MCB Assistant Professor of Neurobiology Stephen Brohawn was chosen to receive a 2017 McKnight Scholar Award, for his resarch on "Mechanisms of biological force sensation." The McNight Scholar is one of the most prestigious honors that a young early-career neurobiologist can receive.
Stephen Brohawn, Ph.D., Assistant Professor of Neurobiology, Helen Willis Neuroscience Institute/University of California, Berkeley
Mechanisms of biological force sensation
Dr. Brohawn studies life's electrical system from a molecular and biophysical perspective, with a focus on finding the answer to the question "How do we feel?" The nervous system's capacity to sense mechanical force is one of the foundations of hearing and balance, but science hasn't yet revealed the protein machinery that converts mechanical forces into electrical signals. Using a range of approaches from X-ray crystallography to cryo-electron microscopy, Brohawn's lab takes a "bottom up" approach to the question, capturing atomic resolution snapshots of the membrane proteins when at rest and under force. Gaining an understanding of how hearing and balance work on a detailed molecular level may someday form the basis for new therapies to improve the lives of individuals who've experienced auditory or vestibular loss of function.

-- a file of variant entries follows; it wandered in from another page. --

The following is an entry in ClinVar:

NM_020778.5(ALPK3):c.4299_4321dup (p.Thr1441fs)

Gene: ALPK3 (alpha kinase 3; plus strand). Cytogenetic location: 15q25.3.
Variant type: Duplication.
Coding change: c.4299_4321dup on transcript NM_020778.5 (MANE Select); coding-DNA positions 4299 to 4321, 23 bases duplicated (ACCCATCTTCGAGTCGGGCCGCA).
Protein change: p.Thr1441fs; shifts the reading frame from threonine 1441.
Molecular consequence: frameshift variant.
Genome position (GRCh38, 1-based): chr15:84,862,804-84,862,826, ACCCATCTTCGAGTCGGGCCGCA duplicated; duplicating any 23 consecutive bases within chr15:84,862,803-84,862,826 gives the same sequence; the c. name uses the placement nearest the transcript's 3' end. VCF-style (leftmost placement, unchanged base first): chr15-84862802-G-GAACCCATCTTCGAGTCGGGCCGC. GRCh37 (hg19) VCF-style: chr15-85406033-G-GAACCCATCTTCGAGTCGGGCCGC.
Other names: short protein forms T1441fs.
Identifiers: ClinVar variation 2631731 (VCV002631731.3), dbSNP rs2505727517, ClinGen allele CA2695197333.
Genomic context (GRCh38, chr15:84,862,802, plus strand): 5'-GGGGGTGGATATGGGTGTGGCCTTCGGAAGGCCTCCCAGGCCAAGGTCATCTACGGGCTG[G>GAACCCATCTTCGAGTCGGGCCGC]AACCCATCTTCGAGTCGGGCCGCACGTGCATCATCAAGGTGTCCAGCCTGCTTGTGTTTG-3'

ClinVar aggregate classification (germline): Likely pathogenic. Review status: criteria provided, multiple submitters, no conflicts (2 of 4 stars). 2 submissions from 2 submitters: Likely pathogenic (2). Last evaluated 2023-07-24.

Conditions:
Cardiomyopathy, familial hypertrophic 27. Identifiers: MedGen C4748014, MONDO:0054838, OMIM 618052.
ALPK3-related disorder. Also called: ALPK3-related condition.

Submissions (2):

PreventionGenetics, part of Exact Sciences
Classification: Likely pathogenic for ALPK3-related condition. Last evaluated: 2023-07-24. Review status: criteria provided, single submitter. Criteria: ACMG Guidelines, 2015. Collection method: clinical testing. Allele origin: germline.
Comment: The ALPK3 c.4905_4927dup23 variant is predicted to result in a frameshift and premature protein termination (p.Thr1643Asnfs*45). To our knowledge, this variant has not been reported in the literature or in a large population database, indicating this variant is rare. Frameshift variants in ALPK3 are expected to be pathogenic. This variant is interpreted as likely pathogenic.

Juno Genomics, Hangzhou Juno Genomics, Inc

Photo Credit: Mark Hanson of Mark Joseph Studios